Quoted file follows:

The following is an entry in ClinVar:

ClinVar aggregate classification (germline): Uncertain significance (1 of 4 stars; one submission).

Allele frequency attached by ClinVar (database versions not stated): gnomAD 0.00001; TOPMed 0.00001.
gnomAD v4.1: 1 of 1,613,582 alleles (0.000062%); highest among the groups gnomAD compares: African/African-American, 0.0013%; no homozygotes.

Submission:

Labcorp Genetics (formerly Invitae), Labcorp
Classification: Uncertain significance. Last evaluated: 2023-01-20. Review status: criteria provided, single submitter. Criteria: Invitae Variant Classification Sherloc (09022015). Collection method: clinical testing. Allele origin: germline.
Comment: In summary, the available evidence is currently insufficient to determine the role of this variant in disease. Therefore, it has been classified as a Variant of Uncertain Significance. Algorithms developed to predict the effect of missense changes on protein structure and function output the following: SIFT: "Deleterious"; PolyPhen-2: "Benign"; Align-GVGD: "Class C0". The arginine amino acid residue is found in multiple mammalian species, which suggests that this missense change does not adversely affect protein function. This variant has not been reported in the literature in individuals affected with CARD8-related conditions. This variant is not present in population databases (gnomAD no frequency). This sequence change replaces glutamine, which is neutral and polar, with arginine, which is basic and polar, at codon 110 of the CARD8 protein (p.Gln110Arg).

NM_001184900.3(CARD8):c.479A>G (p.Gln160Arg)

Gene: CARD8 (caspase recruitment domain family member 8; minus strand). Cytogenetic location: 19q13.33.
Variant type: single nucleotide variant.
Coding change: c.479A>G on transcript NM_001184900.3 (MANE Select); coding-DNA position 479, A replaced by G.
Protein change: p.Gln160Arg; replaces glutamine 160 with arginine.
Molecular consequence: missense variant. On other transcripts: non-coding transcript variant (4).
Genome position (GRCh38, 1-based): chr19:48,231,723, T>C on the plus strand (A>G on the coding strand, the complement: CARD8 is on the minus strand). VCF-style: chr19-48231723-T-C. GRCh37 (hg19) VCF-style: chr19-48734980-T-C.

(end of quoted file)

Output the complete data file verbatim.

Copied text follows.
The following is an entry in ClinVar:

ClinVar aggregate classification (germline): Uncertain significance (1 of 4 stars; one submission).

Allele frequency attached by ClinVar (database versions not stated): gnomAD 0.00001; TOPMed 0.00001.
gnomAD v4.1: 1 of 1,613,582 alleles (0.000062%); highest among the groups gnomAD compares: African/African-American, 0.0013%; no homozygotes.

Submission:

Labcorp Genetics (formerly Invitae), Labcorp
Classification: Uncertain significance. Last evaluated: 2023-01-20. Review status: criteria provided, single submitter. Criteria: Invitae Variant Classification Sherloc (09022015). Collection method: clinical testing. Allele origin: germline.
Comment: In summary, the available evidence is currently insufficient to determine the role of this variant in disease. Therefore, it has been classified as a Variant of Uncertain Significance. Algorithms developed to predict the effect of missense changes on protein structure and function output the following: SIFT: "Deleterious"; PolyPhen-2: "Benign"; Align-GVGD: "Class C0". The arginine amino acid residue is found in multiple mammalian species, which suggests that this missense change does not adversely affect protein function. This variant has not been reported in the literature in individuals affected with CARD8-related conditions. This variant is not present in population databases (gnomAD no frequency). This sequence change replaces glutamine, which is neutral and polar, with arginine, which is basic and polar, at codon 110 of the CARD8 protein (p.Gln110Arg).

NM_001184900.3(CARD8):c.479A>G (p.Gln160Arg)

Gene: CARD8 (caspase recruitment domain family member 8; minus strand). Cytogenetic location: 19q13.33.
Variant type: single nucleotide variant.
Coding change: c.479A>G on transcript NM_001184900.3 (MANE Select); coding-DNA position 479, A replaced by G.
Protein change: p.Gln160Arg; replaces glutamine 160 with arginine.
Molecular consequence: missense variant. On other transcripts: non-coding transcript variant (4).
Genome position (GRCh38, 1-based): chr19:48,231,723, T>C on the plus strand (A>G on the coding strand, the complement: CARD8 is on the minus strand). VCF-style: chr19-48231723-T-C. GRCh37 (hg19) VCF-style: chr19-48734980-T-C.